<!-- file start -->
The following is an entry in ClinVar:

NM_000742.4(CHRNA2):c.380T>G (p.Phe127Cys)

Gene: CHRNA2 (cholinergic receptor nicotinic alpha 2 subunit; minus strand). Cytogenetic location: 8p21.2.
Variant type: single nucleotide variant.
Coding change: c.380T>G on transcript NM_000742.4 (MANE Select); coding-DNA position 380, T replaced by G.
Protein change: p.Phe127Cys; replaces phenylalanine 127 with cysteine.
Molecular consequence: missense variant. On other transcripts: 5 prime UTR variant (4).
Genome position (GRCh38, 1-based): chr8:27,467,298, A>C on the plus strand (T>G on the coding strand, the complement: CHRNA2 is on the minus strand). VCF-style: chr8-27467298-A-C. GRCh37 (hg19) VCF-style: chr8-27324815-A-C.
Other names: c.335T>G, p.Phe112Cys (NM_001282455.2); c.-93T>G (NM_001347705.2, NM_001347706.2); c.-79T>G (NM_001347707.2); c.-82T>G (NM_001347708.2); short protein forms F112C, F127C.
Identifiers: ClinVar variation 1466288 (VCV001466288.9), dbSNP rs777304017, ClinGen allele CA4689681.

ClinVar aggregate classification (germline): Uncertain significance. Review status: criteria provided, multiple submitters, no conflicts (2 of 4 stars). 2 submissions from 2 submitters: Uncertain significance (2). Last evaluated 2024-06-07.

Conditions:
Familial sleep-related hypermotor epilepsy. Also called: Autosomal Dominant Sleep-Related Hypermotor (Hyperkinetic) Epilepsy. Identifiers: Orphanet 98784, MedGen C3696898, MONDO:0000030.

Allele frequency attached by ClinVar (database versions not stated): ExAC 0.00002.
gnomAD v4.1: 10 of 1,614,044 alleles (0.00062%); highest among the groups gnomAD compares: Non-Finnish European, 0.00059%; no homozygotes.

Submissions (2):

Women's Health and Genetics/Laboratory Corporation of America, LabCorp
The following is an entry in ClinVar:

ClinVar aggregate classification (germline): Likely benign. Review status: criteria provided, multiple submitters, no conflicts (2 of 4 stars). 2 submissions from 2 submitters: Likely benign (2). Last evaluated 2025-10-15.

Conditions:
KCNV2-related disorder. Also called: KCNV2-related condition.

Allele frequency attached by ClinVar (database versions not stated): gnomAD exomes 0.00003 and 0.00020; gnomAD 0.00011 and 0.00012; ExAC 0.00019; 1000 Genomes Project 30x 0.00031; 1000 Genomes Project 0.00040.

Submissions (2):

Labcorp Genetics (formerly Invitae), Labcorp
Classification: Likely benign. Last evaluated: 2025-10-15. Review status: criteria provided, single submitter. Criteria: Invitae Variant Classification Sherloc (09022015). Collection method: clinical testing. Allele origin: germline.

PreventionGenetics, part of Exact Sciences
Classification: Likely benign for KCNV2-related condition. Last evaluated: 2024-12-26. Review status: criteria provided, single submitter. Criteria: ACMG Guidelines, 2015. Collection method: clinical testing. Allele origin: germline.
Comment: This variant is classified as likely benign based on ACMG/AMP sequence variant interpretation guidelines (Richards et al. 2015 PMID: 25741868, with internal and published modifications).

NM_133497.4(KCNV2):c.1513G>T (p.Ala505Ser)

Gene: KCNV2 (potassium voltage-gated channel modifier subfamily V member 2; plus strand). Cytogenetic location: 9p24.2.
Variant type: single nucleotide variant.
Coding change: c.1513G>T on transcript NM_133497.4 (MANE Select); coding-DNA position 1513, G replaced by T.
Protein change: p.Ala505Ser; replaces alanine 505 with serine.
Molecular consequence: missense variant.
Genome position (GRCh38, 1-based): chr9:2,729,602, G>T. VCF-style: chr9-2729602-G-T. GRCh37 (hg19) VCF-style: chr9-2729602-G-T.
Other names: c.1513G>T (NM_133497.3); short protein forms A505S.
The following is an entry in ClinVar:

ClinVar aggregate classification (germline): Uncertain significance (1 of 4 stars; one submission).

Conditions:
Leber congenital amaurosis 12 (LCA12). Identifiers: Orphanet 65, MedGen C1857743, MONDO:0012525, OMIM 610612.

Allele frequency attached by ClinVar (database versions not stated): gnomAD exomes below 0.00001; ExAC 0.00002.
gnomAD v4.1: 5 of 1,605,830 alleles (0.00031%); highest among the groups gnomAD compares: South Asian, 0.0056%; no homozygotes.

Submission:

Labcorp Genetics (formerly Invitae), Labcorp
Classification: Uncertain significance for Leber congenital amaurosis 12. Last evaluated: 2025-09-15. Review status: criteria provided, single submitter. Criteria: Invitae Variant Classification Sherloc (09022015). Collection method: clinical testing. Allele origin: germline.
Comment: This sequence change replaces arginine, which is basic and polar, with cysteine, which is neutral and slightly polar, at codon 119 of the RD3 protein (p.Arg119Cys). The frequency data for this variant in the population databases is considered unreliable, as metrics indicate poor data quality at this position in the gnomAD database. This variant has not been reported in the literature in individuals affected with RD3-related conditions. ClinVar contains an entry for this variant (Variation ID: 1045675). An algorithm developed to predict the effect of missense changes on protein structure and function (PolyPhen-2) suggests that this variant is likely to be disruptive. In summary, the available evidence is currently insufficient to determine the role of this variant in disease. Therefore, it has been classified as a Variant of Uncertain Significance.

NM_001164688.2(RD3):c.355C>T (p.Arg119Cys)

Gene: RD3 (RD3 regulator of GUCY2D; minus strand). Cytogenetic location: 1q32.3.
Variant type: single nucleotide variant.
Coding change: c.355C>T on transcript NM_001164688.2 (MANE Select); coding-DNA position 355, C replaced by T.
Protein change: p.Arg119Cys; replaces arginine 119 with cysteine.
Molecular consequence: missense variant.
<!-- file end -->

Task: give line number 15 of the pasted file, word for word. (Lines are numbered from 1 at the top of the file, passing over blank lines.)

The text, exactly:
gnomAD v4.1: 10 of 1,614,044 alleles (0.00062%); highest among the groups gnomAD compares: Non-Finnish European, 0.00059%; no homozygotes.